17 Ridiculously Sexist Ads That Actually Existed There was a time in the history of the United States where groups of people weren’t treated as equals. We have witnessed various atrocities committed in the US, most of which will never be equaled. However, some people might not realize the slow, insulting battle that women have been fighting over the decades against their male counterparts. There was a time when sexism was so rampant, ads like the ones seen below were considered completely normal… Sexist Terms - and alternatives Sexist Terms - and alternatives This list of sexist terms shows not only what may be avoided but also how they may be avoided. If in the company of people who are made uncomfortable by sexist terms, there is a polite and linguistically acceptable alternative in most cases.
Representing gender in children's reading materials would a boy have been shown with flowers in the 1970s? Are girls and boys portrayed differently in children’s reading materials today than in the past? During the 1970s and 80s, studies of children’s reading materials found that males not only featured more than females but also they tended to take the lead roles and were more active than their female counterparts, who were often restricted to traditional stereotyped roles. Many of these earlier studies of gender in children’s reading material analysed the texts based on their content, which meant that researchers made their own judgements about what was sexist and what was not. Now, however, advances in computer and electronic technology mean that ‘corpus linguistics’ can be used to analyse texts more systematically.
Marjorie Rhodes, Ph.D.: How Generic Language Leads Children to Develop Social Stereotypes Consider the following statements: "Girls have long hair"; "Jews celebrate Passover"; "Italians love pasta." These statements make claims that we view as generally true of groups, even though we can easily call to mind exceptions (e.g., girls with short hair, Italians who dislike pasta, etc.). In linguistics these statements are called "generics." Generics are frequent, found in every language studied to date, and often appear harmless. Nevertheless, recent research that Dr.
Sexist stereotypes dominate front pages of British newspapers, research finds Sexist stereotypes, humiliating photographs of women and male bylines dominate the front pages of British newspapers, according to research carried out by the industry body Women in Journalism (WiJ). Male journalists wrote 78% of all front-page articles and men accounted for 84% of those mentioned or quoted in lead pieces, according to analysis of nine national newspapers, Monday to Saturday, over the course of four weeks. The only females to be regularly pictured in the period were the Duchess of Cambridge; her sister, Pippa Middleton, and the crime victim Madeleine McCann. The three males most likely to be photographed were Simon Cowell, whose biography was published that month; Nicolas Sarkozy, who was fighting an election, and Prince William. Women's groups, which complained about sexist stereotypes in the media in a presentation to the Leveson inquiry into media ethics, welcomed the research. Entwistle said: "There's real headway with Amanda Vickery, Mary Beard and Lucy Worsley.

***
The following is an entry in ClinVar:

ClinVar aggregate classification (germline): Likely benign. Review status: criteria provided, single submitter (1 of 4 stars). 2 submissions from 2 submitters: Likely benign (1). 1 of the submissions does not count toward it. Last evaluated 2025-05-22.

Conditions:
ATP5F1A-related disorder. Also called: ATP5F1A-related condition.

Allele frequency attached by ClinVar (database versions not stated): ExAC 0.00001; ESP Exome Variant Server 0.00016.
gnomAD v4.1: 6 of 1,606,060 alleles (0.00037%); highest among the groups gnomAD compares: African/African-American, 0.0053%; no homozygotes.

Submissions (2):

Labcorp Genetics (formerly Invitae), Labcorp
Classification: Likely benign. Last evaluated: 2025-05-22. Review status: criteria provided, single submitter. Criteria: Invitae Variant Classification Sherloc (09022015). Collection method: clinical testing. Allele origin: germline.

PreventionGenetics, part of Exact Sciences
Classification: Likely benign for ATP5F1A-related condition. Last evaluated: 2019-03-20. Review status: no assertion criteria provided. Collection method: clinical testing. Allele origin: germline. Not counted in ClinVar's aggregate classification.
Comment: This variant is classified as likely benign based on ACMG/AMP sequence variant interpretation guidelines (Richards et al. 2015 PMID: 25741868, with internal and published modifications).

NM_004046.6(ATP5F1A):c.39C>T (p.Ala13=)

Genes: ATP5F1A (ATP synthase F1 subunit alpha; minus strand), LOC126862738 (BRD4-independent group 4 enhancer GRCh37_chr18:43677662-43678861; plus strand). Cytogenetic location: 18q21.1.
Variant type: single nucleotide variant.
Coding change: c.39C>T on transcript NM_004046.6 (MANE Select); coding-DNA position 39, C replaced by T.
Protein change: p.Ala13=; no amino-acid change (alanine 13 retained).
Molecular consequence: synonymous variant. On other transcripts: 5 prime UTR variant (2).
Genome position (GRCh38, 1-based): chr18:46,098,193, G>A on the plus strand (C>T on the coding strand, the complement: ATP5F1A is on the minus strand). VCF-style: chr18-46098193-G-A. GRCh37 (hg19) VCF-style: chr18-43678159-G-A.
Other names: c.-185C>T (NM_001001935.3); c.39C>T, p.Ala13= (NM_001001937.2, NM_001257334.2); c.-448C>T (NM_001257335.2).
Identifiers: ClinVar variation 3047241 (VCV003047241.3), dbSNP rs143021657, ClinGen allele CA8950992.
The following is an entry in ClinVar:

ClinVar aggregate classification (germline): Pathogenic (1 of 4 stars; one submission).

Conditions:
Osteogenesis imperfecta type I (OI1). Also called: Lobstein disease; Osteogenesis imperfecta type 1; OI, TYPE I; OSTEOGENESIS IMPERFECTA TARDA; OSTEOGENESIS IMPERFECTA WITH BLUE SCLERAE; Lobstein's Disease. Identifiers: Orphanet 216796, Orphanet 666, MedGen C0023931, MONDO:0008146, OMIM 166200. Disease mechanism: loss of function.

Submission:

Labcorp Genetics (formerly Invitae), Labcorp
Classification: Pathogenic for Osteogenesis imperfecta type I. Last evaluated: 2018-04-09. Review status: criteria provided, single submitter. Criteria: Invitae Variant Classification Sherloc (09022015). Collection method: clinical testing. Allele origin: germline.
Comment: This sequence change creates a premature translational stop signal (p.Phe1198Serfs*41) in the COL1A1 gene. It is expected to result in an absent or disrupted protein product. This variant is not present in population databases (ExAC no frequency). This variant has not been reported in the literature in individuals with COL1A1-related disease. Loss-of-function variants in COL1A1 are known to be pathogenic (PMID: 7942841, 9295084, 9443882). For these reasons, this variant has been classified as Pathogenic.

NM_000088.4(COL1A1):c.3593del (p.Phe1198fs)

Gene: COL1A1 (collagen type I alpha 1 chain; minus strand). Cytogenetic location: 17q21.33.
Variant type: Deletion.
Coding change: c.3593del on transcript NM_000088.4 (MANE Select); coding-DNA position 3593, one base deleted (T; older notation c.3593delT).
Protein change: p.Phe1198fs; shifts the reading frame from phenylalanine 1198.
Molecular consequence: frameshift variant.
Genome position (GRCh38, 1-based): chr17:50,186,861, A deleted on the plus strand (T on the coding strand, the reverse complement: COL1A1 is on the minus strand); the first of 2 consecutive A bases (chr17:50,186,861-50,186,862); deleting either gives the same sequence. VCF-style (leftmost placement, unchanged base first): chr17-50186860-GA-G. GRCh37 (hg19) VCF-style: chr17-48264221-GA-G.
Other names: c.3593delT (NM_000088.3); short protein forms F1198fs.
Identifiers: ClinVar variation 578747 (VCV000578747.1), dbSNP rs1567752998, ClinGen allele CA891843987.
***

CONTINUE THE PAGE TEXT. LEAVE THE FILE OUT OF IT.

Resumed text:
Facebook's Sheryl Sandberg attacks gender stereotypes at work Sheryl Sandberg, the chief operating officer of Facebook, has launched a fierce attack on the gender stereotypes that hold back women at work at the World Economic Forum in Davos. Sandberg, who is publishing a book called Lean In on women in the workplace in March, singled out T-shirts sold in the US, with the boys' version emblazoned with the words "Smart Like Daddy", while the girls' version says "Pretty like Mommy". "I would love to say that was 1951, but it was last year," she said. "As a woman becomes more successful, she is less liked, and as a man becomes more successful, he is more liked, and that starts with those T-shirts." She blasted managers who unconsciously reflect stereotypes when they judge women's performance, saying: "She's great at her job but she's just not as well liked by her peers," or: "She's a bit aggressive."